Here’s Tim DeChristopher setting the stage and starting the show:
2a. There was plenty of action and political positioning on guns this week in the wake of the Marjory Stoneman Douglas High School school shooting in Parkland, Florida.
On Monday Rhode Island Governor Gina Raimondo signed a “red flag” policy, a step towards keeping guns out of the hands of people who might pose a danger to themselves and others. Raimondo is the first governor in the United States to take such an action. Though there is now a policy in place, red flag legislation, such as that proposed by House Speaker Nicholas Mattiello (Democrat, District 15, Cranston), would still be needed, as there is no law on the books that would allow the police to remove guns from a person’s possession, and Raimondo cannot establish such a policy by executive order.
2b. Around 500 people rallied in the rotunda of the State House on Tuesday for the introduction of legislation to ban assault weapons. Rhode Island State Senator Joshua Miller (Democrat, District 28, Cranston) and Representative Jason Knight (Democrat, District 67, Warren) introduced the legislation. The bill also bans high-capacity magazines.
Since it’s the student survivors of the Parkland shooting who are leading the way on this new wave of gun control in the United States, it was appropriate that students from Rhode Island spoke at the assault weapon ban rally. Here’s Taliq Tillman from the MET School and Adah Bryan and Osiris Cortez from Classical High School in Providence:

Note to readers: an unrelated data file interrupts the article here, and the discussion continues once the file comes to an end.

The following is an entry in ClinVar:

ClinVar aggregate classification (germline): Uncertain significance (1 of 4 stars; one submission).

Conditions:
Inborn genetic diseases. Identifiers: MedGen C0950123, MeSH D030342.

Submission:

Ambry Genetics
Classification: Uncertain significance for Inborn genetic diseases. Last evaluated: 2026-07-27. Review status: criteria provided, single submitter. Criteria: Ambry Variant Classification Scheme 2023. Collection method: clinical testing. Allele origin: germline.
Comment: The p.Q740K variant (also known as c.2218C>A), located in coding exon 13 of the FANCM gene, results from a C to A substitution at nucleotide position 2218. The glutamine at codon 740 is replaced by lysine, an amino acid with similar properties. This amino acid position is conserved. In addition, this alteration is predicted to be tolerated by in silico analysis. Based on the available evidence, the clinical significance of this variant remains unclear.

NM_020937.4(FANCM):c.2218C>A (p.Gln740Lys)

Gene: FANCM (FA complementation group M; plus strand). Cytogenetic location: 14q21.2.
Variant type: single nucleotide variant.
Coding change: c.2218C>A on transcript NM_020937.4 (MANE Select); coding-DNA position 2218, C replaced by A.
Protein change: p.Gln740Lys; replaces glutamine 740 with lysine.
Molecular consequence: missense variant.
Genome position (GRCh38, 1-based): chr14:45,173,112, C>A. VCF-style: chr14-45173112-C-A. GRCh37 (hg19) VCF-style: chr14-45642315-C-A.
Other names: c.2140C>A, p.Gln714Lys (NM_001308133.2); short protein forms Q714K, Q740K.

2c. Of course, not everyone was impressed by the courage and thoughtfulness of these teenagers. Republican State Representatives Michael Chippendale (Republican, District 40, Coventry, Foster Glocester) and Justin Price (Republican, District 39, Richmond, Exeter, Hopkinton) referred to the students as, “just props.”
“I was immediately upset that anyone would think that teen-agers would be used as props for a political agenda,” said Representative Lauren Carson (Democrat, District 75, Newport) in response to a request for comment. “It sounded so cold and distributing. I turned to my House colleague and said that this was not the case here. I would never approve of using anyone as a political prop. They noted that I would not use anyone and I added that neither would the members of the gun safety rally. I turned and walked away.”
2d. The Republican-controlled Cranston City Council had been stonewalling debate and passage of a resolution recommending that the Rhode Island General Assembly pass a law banning concealed carry gun permit holders from bringing guns into schools for over nine months before finally passing the resolution on Monday in an 8-1 vote. Only Council Member Trent Colford Sr voted against.
Previous to the meeting, Council President Michael Farina introduced his own bill on guns for passage. Farina’s package of proposals included installing metal detectors at all school entrances, having specially trained armed officers oversee school security at all schools, establish lock boxes at all schools so that concealed carry permit holders (such as Farina himself, who said he has such a permit) can safely store their weapons and establish a system whereby concerned residents might anonymously report people they feel may pose a danger to students.